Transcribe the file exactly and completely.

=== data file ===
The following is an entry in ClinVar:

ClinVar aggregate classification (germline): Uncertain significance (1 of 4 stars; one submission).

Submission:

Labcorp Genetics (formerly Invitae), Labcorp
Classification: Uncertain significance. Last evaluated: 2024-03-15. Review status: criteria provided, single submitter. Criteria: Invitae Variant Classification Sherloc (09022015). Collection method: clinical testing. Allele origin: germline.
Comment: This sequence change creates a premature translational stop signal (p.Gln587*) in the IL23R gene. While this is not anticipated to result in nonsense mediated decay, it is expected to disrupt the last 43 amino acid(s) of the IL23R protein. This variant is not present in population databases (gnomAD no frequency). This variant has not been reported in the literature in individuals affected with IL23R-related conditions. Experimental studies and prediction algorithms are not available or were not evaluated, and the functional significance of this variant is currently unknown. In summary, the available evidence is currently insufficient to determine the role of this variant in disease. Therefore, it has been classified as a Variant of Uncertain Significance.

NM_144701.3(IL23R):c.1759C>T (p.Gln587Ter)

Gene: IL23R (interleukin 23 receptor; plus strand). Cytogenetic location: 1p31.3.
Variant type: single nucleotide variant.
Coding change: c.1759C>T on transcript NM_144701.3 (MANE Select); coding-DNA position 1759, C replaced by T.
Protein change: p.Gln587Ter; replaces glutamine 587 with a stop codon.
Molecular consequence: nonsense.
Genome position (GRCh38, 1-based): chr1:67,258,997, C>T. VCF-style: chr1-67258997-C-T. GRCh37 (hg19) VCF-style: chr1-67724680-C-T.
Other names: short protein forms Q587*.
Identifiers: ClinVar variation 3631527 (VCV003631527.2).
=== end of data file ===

The following is an entry in ClinVar:

ClinVar aggregate classification (germline): Uncertain significance (1 of 4 stars; one submission).

Submission:

Labcorp Genetics (formerly Invitae), Labcorp
Classification: Uncertain significance. Last evaluated: 2024-03-15. Review status: criteria provided, single submitter. Criteria: Invitae Variant Classification Sherloc (09022015). Collection method: clinical testing. Allele origin: germline.
Comment: This sequence change creates a premature translational stop signal (p.Gln587*) in the IL23R gene. While this is not anticipated to result in nonsense mediated decay, it is expected to disrupt the last 43 amino acid(s) of the IL23R protein. This variant is not present in population databases (gnomAD no frequency). This variant has not been reported in the literature in individuals affected with IL23R-related conditions. Experimental studies and prediction algorithms are not available or were not evaluated, and the functional significance of this variant is currently unknown. In summary, the available evidence is currently insufficient to determine the role of this variant in disease. Therefore, it has been classified as a Variant of Uncertain Significance.

NM_144701.3(IL23R):c.1759C>T (p.Gln587Ter)

Gene: IL23R (interleukin 23 receptor; plus strand). Cytogenetic location: 1p31.3.
Variant type: single nucleotide variant.
Coding change: c.1759C>T on transcript NM_144701.3 (MANE Select); coding-DNA position 1759, C replaced by T.
Protein change: p.Gln587Ter; replaces glutamine 587 with a stop codon.
Molecular consequence: nonsense.
Genome position (GRCh38, 1-based): chr1:67,258,997, C>T. VCF-style: chr1-67258997-C-T. GRCh37 (hg19) VCF-style: chr1-67724680-C-T.
Other names: short protein forms Q587*.
Identifiers: ClinVar variation 3631527 (VCV003631527.2).